No question for me, without even stopping to think, the highlight was hosting the CIS championship [in 2012] and beating a top Canada West team in the first round. That was a huge highlight.

I think another highlight was getting the job. I think at the time I got it there were a lot of schools that wouldn’t even consider a female for a men’s team and to the credit of Bob Carnegie, who was the person who hired me at the beginning — he’s about four Athletic Directors ago — he took a chance on me. I outlasted him by a long, long time.

What would you consider your coaching style to be?

I guess I’d say I try to be a democratic coach most of the time. I like to have some dialogue with my assistant coaches and captains, so we try to come to consensus on most things. I’m willing to give on some things and then there’s the odd things that [are] just not negotiable.

I’m not a screamer by any means. I hate losing. I’m very driven to be the best I can be, and I guess I operate on a philosophy that you should really never let an opponent outwork you.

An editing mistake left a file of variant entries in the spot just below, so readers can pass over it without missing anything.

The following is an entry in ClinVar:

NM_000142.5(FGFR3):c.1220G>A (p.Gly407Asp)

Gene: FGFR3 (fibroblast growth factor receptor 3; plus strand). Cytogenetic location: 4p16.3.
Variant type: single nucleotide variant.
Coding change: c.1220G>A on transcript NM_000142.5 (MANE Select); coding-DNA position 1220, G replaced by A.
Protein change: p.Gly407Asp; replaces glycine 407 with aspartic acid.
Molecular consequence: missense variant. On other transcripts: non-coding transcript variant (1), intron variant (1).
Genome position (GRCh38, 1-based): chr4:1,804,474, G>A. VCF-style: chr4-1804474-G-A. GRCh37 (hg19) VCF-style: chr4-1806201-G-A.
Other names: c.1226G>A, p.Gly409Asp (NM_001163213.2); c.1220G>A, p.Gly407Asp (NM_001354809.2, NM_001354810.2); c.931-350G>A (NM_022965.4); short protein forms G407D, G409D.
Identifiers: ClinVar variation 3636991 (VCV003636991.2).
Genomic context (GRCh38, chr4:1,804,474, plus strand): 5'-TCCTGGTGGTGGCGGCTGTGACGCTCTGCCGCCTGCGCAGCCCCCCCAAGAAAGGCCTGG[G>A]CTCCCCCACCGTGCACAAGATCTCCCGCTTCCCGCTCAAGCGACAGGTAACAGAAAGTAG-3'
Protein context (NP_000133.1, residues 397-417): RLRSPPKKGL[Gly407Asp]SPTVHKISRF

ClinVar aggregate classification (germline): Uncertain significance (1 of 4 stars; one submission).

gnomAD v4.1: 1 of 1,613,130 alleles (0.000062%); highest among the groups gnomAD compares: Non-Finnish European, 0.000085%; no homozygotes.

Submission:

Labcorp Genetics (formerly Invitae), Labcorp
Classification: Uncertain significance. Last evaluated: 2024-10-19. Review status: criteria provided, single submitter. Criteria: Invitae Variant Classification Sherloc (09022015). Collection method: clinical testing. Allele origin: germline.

How much of an emphasis do you place on building a team over several years at Queen’s? Or is it less of a cycle and more trying to win every year?

No, I think it’s definitely cyclical. You set yourself up for failure if you think you can win every single year. You definitely need seasoned leadership, you definitely need physical strength, that takes a couple of years to develop.

It’s not easy to come in as a rookie and play against 22-year-olds who have been training for four years. So I will say being young is a reality — it isn’t an excuse, you’re still trying to be the best you can be. But you have to have realistic expectations.